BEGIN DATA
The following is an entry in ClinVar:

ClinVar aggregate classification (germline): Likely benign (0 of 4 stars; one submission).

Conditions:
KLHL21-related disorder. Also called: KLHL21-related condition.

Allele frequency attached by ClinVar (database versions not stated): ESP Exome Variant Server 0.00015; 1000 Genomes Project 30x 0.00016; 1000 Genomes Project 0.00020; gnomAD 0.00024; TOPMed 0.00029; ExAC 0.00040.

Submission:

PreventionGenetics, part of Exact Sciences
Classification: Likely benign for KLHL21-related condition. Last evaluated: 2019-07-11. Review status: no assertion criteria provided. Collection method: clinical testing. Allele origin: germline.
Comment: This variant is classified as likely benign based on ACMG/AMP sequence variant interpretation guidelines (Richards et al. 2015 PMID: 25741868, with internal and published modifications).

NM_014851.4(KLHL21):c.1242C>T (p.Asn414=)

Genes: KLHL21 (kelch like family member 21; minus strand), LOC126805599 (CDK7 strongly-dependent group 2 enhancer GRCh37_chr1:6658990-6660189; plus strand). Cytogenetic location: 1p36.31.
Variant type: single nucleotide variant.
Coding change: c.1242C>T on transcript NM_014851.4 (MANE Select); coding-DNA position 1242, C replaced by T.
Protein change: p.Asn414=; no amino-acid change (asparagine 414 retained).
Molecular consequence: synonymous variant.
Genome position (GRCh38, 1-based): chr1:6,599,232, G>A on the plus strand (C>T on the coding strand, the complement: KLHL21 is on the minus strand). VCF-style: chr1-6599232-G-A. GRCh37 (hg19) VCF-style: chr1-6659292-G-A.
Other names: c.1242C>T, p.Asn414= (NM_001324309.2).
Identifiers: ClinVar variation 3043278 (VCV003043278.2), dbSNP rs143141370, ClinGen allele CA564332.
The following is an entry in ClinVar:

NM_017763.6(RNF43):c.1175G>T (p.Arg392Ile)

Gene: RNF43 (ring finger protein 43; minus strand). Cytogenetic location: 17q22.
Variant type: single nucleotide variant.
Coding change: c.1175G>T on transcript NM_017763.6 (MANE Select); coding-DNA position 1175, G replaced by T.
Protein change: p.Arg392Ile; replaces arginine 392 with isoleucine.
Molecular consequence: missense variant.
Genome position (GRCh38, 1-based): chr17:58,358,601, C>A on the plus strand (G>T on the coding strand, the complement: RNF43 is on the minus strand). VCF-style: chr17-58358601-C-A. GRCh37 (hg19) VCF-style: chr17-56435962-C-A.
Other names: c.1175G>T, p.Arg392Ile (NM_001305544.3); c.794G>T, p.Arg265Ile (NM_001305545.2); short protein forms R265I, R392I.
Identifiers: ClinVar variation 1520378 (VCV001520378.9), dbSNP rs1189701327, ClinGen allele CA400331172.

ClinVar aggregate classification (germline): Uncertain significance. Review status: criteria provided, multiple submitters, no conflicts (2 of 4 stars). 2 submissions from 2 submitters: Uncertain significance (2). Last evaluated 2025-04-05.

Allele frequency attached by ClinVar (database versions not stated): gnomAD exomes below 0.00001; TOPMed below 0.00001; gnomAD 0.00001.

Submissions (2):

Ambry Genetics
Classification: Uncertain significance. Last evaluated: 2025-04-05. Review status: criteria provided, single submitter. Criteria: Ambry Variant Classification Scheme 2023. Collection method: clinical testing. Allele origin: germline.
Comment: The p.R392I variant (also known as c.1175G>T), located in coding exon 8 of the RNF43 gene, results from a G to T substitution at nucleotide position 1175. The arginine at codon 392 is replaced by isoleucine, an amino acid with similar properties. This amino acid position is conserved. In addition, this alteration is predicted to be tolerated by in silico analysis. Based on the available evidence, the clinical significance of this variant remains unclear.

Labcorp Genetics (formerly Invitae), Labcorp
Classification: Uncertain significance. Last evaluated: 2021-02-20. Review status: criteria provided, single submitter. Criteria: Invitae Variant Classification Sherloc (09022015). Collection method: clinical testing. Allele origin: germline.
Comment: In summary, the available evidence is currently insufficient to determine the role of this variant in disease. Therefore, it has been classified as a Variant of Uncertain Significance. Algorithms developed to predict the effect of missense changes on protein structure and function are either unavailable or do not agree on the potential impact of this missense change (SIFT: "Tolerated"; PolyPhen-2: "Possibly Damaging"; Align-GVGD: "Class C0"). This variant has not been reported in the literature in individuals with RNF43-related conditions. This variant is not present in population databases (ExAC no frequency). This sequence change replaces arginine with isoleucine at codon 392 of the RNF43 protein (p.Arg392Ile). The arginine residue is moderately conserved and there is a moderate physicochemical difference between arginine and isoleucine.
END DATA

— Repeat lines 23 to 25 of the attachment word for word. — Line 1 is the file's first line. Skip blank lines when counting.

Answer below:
Coding change: c.1175G>T on transcript NM_017763.6 (MANE Select); coding-DNA position 1175, G replaced by T.
Protein change: p.Arg392Ile; replaces arginine 392 with isoleucine.
Molecular consequence: missense variant.